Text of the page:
Wow, so much rain! Climate change is a hoax. This sentiment is preponderant on social media as South Africans celebrate the abundant rains that have bucketed down on parts of the country over the past few months. Cyclone Eloise, which made landfall in Beira, Mozambique, in January also dumped a lot of rain on the country, which must have put even broader smiles on farmers’ faces.
Once again, climate scientists are being branded as doom-mongers, the boy who cried wolf and even pseudo-experts who peddle natural weather events as extraordinary, epoch-defining processes.
And yet, while some people are celebrating the rains, others are watching the skies nervously.
In the central and southern Karoo and the Eastern Cape, the situation is desperate. The Eastern Cape in particular must give us pause. Residents of Port Elizabeth are more preoccupied with water shortages than the name change to Gqeberha. They will deal with that later. For now, all the talk is of the province’s main dam levels dipping below 10%.
More than two million people are struggling with water challenges, with the Kouga Dam now below 10% capacity. One week ago, Minister of Human Settlements, Water Affairs and Sanitation Lindiwe Sisulu donated 20 water trucks to the Amatola Water Board to help it deliver more water to homes – an absolute priority. Makana has been rationing water for more than a year and the Unemployed People’s Movement has vowed to make another Section 18 application to activate 2020’s high court order to put the Makana Municipality under administration and have the council dissolved. The movement argues that a lot of the water challenges in the Eastern Cape are caused by corruption and not changes in weather patterns.
As I have written in the past, it is a bit surprising that the Eastern Cape’s potential Day Zero situation is getting very little media attention inside and outside South Africa. The Western Cape’s connection to global tourism routes and its hosting of Parliament give it attention that the Eastern Cape could do with right now.
That said, as we celebrate the rains, we should have a broader and clearer view of events around us. We need to keep two things in mind.
First, we have to look at global heating in holistic terms. Our planet is getting hotter and the feedback loop that delivers the consequences of our environmental plunder will not occur in one uninterrupted event – or just through scorching temperatures. Climate change is not limited to temperature. What we have to look out for is an increase in the frequency and intensity of extreme weather events: floods, rains, fires, cyclones, cold snaps, heatwaves, among others.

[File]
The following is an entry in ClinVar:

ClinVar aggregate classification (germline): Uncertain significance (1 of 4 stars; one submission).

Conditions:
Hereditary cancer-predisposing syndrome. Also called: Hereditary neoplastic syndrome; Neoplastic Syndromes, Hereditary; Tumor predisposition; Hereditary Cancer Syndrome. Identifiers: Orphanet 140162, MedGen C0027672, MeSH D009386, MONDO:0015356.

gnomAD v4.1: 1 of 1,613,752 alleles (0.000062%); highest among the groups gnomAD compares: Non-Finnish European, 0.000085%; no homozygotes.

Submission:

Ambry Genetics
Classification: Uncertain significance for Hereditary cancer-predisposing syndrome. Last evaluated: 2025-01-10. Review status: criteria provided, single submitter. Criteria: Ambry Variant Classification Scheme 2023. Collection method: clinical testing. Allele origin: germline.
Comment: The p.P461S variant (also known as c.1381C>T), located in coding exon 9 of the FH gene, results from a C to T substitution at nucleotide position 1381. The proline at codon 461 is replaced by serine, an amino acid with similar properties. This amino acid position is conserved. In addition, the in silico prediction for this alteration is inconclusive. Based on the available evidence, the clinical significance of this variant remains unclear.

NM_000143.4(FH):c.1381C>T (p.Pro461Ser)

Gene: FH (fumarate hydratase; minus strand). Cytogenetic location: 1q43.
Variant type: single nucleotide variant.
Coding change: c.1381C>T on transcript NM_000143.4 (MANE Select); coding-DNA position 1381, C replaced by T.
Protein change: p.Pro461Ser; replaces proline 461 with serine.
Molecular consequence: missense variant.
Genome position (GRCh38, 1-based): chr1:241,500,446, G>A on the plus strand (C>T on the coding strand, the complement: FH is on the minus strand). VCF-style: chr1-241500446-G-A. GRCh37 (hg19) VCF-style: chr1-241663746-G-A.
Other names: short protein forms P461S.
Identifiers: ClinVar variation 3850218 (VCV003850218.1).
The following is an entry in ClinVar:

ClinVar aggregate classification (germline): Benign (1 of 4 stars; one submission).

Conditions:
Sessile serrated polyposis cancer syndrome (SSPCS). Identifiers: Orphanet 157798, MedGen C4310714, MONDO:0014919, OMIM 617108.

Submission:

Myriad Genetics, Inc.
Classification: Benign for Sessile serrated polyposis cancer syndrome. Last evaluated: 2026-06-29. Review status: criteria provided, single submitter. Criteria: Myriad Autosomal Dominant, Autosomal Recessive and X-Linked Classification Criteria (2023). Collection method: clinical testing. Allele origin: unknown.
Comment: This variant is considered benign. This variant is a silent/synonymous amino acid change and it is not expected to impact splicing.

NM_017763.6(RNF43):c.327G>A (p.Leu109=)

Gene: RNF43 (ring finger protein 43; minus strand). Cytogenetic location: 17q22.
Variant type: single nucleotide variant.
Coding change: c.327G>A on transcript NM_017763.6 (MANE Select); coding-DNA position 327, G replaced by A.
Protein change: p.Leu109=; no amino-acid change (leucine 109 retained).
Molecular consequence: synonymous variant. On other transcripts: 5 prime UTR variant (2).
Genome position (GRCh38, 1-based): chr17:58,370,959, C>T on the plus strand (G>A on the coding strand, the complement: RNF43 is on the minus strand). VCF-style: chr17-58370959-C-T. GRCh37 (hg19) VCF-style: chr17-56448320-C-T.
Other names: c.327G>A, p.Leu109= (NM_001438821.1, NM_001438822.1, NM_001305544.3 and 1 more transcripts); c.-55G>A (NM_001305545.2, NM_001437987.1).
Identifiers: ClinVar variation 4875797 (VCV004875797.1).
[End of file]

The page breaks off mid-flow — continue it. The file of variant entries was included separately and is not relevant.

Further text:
More than 13 people died and thousands were left homeless in January 2021 when Cyclone Eloise dumped rain on southern Africa. It flooded communities, cut off bridges and left many roads impassable for days. This came just two years after cyclones Kenneth and Idai left more than three million people in need of humanitarian aid in the region.
Torrential rains have also forced thousands to abandon their homes in Europe and Australia, especially in New South Wales. On the Australian east coast, mice, spiders and snakes have been fleeing towards homes to escape floods. There are spiders and snakes everywhere.
Spare a thought for Australians. They have witnessed unprecedented fires, unprecedented Covid-19 lockdowns and now unprecedented floods, all in the space of two years.
In February 2021, the US state of Texas witnessed the largest energy outage in US history. More than five million people lost their power as electricity infrastructure, which state officials had neglected to weatherise, suddenly froze in the unprecedented mountains of ice.
As for heat levels, 2020 was Europe’s hottest year on record. Helped by unusually warm temperatures, forest fires destroyed more than 2.6 million hectares in Siberia’s Krasnoyarsk region in 2019, and a year later, more than 21 million hectares were destroyed in the entire country. We’re talking inside the Arctic Circle. Africa has also been trending hotter, and this has come with locusts, crop failures, drought, unexpected cold snaps (Mpumalanga last winter) and more epidemics.
The second thing we need to talk about when it rains is how to improve our infrastructure so we can harvest more rainwater and use it for longer.
South Africa has more than 500 government dams, but there are many issues with getting water to homes and emerging black farmers who can’t afford to build private dams. A growing number of municipalities are facing challenges with bulk water infrastructure, water pressure, burst pipes, pumps, among other things. This is due to underinvestment in infrastructure by national and provincial governments. The national government recently decided to spend R900-billion on water supply and storage infrastructure within the next decade, but this will take time.
So for now, raw water does not always translate to abundant supply in our taps. It costs a lot of money to purify water, by the way. Just five days ago, Rand Water was calling on residents of Johannesburg and Tshwane to use water sparingly. Two days ago, the City of Ekurhuleni encouraged its citizens to:
- Limit watering of gardens to early evening and early morning;
- Take short showers instead of a bath;
- Use a bucket to wash cars, not a hosepipe;
- Reuse water as much as possible;
- Fix water leaks and report burst municipal pipes; and
- When washing hands for 20 seconds do not let the water run as you rub your hands.
So yes, we still need to use water sparingly, and no, climate change is not a hoax. DM